Adapting The Home: Things To Think About

When you have an elderly parent come to live with you in your home, there are often adaptations you will have to make to you house as well as to your day to day life. Changing the way that you live because of someone moving into your home isn’t an easy thing to do, and you can get a lot of advice from places like these to emotionally cope with the pressure. In the meantime, you need to look at the changes you can make to your actual house so that life isn’t a difficulty for your relative to adjust to.

You likely won’t want to make any changes that you cannot use yourself, especially if the move is a palliative one whereby you are caring for a relative in the last months of their life. You also need to look into the possibility of planning permission for things like concrete ramps leading up to the home. So, what other things do you need to think about adapting when you are caring for someone in your own home?

Bathrooms

Making the bathrooms easier to use, or even building a new bathroom with elements from Bathroom Takeaway downstairs is a must. Loss of balance and mobility can put using the stairs out of action and make last minute bathroom rushes impossible. Having a wet room that is accessible for a wheelchair as well as a toilet that has handles and a hoist should you need one can make life so much less of a stress. This won’t just help you but also any carers that come into your home to help.

Hand Rails

Even if your relative won’t be heading upstairs, installing handrails from room to room downstairs can really make a difference for someone who either has less sight, or has less balance. Handrails in the bathroom or kitchen are also a given and any stairs out of the house, no matter how many, should be covered with a handrail.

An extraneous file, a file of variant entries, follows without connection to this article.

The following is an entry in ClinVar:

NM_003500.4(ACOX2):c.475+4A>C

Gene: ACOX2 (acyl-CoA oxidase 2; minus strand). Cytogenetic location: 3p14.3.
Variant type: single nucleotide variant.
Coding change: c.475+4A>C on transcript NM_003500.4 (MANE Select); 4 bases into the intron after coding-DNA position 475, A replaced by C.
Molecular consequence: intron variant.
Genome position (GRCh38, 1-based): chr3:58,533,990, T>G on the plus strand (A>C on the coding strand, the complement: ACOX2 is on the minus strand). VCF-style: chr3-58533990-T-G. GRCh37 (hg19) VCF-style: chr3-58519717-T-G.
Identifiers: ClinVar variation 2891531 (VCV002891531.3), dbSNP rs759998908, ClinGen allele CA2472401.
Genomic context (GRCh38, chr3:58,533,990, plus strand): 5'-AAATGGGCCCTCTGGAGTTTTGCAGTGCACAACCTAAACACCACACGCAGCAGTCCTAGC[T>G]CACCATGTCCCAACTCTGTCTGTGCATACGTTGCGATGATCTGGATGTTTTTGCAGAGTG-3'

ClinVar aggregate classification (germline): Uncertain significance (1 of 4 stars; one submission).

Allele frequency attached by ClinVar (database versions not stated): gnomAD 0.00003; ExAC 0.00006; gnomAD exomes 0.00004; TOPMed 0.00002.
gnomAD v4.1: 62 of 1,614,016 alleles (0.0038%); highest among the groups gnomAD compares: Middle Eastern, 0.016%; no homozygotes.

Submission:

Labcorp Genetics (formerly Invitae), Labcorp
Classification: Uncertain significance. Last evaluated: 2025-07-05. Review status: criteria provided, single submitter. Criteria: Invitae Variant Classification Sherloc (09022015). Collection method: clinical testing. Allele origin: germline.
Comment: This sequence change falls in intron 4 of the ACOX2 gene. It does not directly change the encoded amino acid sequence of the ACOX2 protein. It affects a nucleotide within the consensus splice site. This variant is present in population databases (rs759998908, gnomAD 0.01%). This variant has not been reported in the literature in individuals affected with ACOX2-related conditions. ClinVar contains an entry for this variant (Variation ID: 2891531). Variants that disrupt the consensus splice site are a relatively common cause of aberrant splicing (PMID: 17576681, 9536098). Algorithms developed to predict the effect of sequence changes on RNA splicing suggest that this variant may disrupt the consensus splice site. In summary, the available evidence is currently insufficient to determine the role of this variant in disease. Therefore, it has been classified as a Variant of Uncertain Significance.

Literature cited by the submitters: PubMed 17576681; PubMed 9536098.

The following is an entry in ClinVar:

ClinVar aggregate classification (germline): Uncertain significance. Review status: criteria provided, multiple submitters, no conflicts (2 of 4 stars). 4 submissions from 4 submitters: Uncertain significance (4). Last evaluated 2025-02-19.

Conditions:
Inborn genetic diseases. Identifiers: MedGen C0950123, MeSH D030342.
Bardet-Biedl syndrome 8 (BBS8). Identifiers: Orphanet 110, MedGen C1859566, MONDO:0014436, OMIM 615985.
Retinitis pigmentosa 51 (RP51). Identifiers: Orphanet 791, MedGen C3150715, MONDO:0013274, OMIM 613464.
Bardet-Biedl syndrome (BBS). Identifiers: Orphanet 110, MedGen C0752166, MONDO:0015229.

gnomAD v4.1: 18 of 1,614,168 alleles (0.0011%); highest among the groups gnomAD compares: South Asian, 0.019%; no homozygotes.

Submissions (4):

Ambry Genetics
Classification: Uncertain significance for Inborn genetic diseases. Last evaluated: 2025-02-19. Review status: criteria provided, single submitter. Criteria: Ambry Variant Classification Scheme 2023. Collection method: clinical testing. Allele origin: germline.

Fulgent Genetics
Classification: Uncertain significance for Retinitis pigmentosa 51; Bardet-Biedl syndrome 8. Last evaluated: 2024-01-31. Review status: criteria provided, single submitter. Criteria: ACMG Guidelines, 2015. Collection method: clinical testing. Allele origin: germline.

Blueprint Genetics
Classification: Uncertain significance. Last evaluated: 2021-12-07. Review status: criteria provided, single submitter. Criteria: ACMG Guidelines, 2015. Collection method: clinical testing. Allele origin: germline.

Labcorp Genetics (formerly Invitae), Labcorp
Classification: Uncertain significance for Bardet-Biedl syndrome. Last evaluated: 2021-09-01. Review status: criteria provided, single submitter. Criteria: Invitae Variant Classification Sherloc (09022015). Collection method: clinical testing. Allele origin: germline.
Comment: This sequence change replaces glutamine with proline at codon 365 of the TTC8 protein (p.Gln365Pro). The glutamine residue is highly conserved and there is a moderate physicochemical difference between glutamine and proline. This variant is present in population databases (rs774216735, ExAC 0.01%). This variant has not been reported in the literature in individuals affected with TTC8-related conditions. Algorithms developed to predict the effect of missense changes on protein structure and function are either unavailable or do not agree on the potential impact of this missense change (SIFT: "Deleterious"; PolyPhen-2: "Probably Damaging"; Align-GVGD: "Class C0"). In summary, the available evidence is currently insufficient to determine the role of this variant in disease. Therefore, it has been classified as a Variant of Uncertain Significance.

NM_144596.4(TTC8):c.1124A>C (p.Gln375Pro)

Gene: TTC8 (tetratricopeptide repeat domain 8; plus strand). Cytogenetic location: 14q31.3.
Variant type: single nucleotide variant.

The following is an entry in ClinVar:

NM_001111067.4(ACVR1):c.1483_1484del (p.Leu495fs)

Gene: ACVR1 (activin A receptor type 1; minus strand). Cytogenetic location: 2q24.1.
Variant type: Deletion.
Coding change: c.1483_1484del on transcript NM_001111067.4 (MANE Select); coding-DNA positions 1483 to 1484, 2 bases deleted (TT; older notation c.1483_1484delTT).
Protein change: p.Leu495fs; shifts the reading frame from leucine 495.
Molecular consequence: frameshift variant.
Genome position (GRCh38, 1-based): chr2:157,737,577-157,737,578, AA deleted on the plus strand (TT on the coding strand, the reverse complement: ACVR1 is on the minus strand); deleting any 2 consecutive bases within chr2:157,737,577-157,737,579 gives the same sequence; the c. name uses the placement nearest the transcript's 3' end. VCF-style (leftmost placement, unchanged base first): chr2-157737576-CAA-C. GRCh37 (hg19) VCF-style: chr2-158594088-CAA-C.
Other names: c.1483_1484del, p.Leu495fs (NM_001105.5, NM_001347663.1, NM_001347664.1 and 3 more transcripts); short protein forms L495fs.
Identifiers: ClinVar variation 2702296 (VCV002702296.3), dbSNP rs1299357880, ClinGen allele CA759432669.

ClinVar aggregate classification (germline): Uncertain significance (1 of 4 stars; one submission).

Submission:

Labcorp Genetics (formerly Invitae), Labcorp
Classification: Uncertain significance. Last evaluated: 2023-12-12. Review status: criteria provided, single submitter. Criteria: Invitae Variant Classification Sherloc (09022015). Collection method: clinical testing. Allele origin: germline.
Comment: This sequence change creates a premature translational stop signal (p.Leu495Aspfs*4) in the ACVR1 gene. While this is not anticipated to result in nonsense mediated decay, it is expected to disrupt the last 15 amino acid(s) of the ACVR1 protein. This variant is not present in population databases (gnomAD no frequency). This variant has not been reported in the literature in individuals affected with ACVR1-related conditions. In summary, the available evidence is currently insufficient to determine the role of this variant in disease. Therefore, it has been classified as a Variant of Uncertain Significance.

Remove Fall Hazards

If your living room and hallway has rugs or runners, you either need to remove them entirely or find non-slip versions. Someone who cannot lift their legs very high may need some help getting through the house and even if they are independent, it just takes catching a toe on the corner of a rug to cause an injury that is potentially devastating.

Bedroom

If you have a downstairs dining room or conservatory, these can be transformed into bedrooms. Often, it’s easier to have an elderly relative staying downstairs as you won’t need to install a stairlift. You need the space for a hospital bed to be installed as well as panic alarms and help buttons.

It’s not the easiest of things to get used to, but the member of your family you are caring for will always be grateful for the changes you make and the effort taken to make life easier all round. Even if they don’t have much long left with you, the smallest effort can make the biggest difference.

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